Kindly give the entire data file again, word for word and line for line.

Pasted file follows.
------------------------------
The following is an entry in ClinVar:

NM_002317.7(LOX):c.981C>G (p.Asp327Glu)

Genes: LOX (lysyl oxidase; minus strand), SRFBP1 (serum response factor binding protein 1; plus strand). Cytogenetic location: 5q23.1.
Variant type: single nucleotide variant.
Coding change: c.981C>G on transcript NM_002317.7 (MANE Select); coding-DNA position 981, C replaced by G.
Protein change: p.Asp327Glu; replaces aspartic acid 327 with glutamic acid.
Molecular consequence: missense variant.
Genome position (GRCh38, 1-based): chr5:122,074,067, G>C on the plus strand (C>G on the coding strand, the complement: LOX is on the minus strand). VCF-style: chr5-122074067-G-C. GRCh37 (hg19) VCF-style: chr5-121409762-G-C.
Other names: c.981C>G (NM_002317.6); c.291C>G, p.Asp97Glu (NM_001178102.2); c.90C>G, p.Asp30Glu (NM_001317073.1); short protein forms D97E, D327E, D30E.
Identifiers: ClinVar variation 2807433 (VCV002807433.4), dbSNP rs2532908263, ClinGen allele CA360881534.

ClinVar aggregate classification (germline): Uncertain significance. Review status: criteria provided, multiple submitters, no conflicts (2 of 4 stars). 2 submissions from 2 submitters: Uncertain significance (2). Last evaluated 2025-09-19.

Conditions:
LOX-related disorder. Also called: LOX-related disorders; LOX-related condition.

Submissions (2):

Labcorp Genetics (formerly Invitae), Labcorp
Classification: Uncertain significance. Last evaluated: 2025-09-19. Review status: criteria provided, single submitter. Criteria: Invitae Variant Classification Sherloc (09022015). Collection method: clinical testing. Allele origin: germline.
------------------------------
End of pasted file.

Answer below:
The following is an entry in ClinVar:

NM_002317.7(LOX):c.981C>G (p.Asp327Glu)

Genes: LOX (lysyl oxidase; minus strand), SRFBP1 (serum response factor binding protein 1; plus strand). Cytogenetic location: 5q23.1.
Variant type: single nucleotide variant.
Coding change: c.981C>G on transcript NM_002317.7 (MANE Select); coding-DNA position 981, C replaced by G.
Protein change: p.Asp327Glu; replaces aspartic acid 327 with glutamic acid.
Molecular consequence: missense variant.
Genome position (GRCh38, 1-based): chr5:122,074,067, G>C on the plus strand (C>G on the coding strand, the complement: LOX is on the minus strand). VCF-style: chr5-122074067-G-C. GRCh37 (hg19) VCF-style: chr5-121409762-G-C.
Other names: c.981C>G (NM_002317.6); c.291C>G, p.Asp97Glu (NM_001178102.2); c.90C>G, p.Asp30Glu (NM_001317073.1); short protein forms D97E, D327E, D30E.
Identifiers: ClinVar variation 2807433 (VCV002807433.4), dbSNP rs2532908263, ClinGen allele CA360881534.

ClinVar aggregate classification (germline): Uncertain significance. Review status: criteria provided, multiple submitters, no conflicts (2 of 4 stars). 2 submissions from 2 submitters: Uncertain significance (2). Last evaluated 2025-09-19.

Conditions:
LOX-related disorder. Also called: LOX-related disorders; LOX-related condition.

Submissions (2):

Labcorp Genetics (formerly Invitae), Labcorp
Classification: Uncertain significance. Last evaluated: 2025-09-19. Review status: criteria provided, single submitter. Criteria: Invitae Variant Classification Sherloc (09022015). Collection method: clinical testing. Allele origin: germline.